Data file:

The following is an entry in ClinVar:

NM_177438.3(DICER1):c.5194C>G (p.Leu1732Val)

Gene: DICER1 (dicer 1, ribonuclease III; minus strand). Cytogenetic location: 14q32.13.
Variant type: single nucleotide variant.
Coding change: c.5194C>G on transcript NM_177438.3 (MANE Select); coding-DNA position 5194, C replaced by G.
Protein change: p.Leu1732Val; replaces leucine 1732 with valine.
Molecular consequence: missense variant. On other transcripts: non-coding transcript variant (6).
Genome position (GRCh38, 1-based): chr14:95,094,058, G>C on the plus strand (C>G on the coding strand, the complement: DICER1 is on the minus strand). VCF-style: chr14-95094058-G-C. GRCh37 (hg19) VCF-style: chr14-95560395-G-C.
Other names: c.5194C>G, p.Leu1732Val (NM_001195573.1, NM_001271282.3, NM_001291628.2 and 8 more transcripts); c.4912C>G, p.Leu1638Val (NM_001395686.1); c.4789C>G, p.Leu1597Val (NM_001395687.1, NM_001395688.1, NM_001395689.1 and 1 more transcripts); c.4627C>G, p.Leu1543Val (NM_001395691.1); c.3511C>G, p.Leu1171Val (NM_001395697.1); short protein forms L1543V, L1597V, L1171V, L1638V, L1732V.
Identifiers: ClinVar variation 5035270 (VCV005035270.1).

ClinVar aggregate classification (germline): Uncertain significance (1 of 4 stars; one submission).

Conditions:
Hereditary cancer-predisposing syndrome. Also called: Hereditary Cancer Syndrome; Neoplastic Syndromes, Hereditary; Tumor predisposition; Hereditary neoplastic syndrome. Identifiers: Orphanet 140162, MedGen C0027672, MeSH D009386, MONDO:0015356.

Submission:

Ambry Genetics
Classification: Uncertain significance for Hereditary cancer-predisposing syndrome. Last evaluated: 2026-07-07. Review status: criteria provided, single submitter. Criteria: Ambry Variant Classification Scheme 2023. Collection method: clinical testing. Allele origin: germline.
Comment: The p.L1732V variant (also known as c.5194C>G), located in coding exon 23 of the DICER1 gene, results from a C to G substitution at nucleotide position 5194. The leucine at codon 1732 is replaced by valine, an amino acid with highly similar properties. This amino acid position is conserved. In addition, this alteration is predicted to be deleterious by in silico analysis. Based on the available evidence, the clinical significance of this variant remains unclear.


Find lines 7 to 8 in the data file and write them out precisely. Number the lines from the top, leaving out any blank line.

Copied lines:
Molecular consequence: missense variant. On other transcripts: non-coding transcript variant (6).
Genome position (GRCh38, 1-based): chr14:95,094,058, G>C on the plus strand (C>G on the coding strand, the complement: DICER1 is on the minus strand). VCF-style: chr14-95094058-G-C. GRCh37 (hg19) VCF-style: chr14-95560395-G-C.